Space shuttle Endeavour rolls on toward its new home
The space shuttle Endeavour rolled across its final frontier Saturday, successfully crossing a bridge over the 405 Freeway and pivoting through tight spots en route to its new home at the California Science Center in Exposition Park.
Thousands of people thronged the streets to watch the shuttle crawl through the streets of Inglewood and then Los Angeles.
The massive space vehicle made a two-hour stop at the Forum in Inglewood, arriving early to the delight of crowds and politicians who crowed about Southern California landing what they called a national treasure.
“All of these states tried to get the Endeavour and they lost,” state Sen. Roderick Wright (D-Inglewood) told those who assembled on a chilly, sparkling morning. “One of the reasons they lost is because Endeavor was born here,” referring to the Palmdale facility that built the shuttles. “This morning,” Wright said, “we have the opportunity to say, ‘Welcome home.’”
The five-story-tall shuttle, which survived 123 million miles of space travel, faced some of its trickiest maneuvers in the streets of Inglewood.
At one tense standoff, it was the shuttle versus a tree. For more than 20 minutes crews in orange-and-yellow vests swarmed the idled shuttle with its 78-foot wingspan on Crenshaw Drive and 84th Place. About a foot of its left wing was on the wrong side of a Chinese elm.
Would it fall like nearly 400 other trees cleared along the route?
Precious minutes ticked by. Then the four computerized transport wheels eased into gear, the shuttle shimmied one way, then the other. Its left wing squeezed by the leafy obstruction with fewer than eight inches to spare.
The crowd roared and burst into applause. Hundreds lined the route, jockeying for position to see better, as police herded them back behind yellow tape.
“It was awesome,” said Shifon Berumen, a Whittier schoolteacher who came to witness the spectacle. “As Americans, we can accomplish great things like build a shuttle but also sensitive enough to care about a tree.”
Once regaining full speed -– all of 2 mph -– the wings glided over sidewalks and lawns. Police bellowed at the spectators through bullhorns: “Back all the way up, or you're going to get hit by the wingtip.”
Moving the Endeavour has been an epic undertaking of logistics and preparations.
At one intersection, crews deposited 400 tons of base material made up of broken asphalt, concrete and green material, to keep the shuttle level with the traffic islands. Crews fanned out in advance to remove traffic lights, de-energize power lines and make other arrangements.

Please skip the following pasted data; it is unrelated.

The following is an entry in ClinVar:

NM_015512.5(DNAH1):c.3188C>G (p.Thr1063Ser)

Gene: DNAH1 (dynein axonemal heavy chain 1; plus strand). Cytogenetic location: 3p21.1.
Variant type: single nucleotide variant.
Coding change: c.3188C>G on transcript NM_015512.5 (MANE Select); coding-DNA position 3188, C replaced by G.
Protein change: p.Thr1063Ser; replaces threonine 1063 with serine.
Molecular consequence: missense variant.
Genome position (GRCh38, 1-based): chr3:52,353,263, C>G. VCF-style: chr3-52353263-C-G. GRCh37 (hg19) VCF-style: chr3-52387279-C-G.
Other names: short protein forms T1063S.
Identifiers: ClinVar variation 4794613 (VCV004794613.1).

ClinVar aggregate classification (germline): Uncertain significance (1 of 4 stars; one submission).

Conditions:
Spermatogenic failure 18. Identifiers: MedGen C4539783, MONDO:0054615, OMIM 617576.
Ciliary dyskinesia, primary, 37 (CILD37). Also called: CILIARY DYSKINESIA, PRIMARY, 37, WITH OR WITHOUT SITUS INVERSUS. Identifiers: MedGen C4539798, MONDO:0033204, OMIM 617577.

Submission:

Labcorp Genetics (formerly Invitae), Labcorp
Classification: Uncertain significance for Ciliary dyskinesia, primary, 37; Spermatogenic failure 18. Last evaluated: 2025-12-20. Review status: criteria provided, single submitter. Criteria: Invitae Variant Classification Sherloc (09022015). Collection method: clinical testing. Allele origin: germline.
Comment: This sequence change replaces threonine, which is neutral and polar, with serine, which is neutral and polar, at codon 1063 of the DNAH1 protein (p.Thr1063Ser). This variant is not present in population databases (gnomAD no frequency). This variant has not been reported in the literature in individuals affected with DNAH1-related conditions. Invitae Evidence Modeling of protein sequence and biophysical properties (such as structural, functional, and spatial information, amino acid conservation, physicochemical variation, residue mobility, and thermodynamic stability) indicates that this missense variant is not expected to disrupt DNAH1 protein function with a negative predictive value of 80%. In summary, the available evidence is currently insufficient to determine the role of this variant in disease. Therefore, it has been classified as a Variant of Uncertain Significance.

"They've been out here all week," said Ron Liston, 42, watching the shuttle pass by from the second-story balcony of his apartment. His nieces and nephews joined him. Initially, he was annoyed by the power outage, but found it “awe-inspiring” to wake up to the historic passage.
Others embraced the unusual Saturday morning sight. “Anyone can go to a museum and see a spacecraft like this,” said Shavonne Moss, 33, kicking back on a lawn chair in the remaining shade of a tree that had been trimmed. “But a spaceship on Crenshaw Boulveard is unheard of. It proves that anything is possible, even here.”
More fanfare and tricky maneuvers remain ahead. The shuttle will bask in another celebration, planned by choreographer Debbie Allen, when it reaches Baldwin Hills Crenshaw Plaza, a mall at the corner of Crenshaw and Martin Luther King Jr. Boulevard Saturday afternoon.
The final tricky move will be threading the spaceship through pine trees planted along King. The pines, planted in honor of the slain civil rights leader, were deemed too significant to cut down. The trees line both sides of the roadway, so the shuttle will have to pivot, like a walking crab, to avoid mishap.
“There may be places where the shuttle is going sideways at an angle,” said Lt. Andy Neiman of the Los Angeles Police Deparmtent. "That shuttle has the ability to zigzag and maneuver, and that's what you're going to see.”
Such tricky handling can take extra time. Officials are eager to ease the shuttle into its final place at the Samuel Oschin Pavilion in Exposition Park next to the USC campus before sunset at 6:20 p.m.
-- Kate Mather, Adolfo Flores, Marisa Geber, Andrew Khouri and Ken Weiss
Photo: Joining fellow family members on a rooftop, Brian Pratt takes a photo of his son, Luke Pratt, 6, with the space shuttle Endeavour traveling along Crenshaw Drive on Saturday. Credit: Allen J. Schaben / Los Angeles Times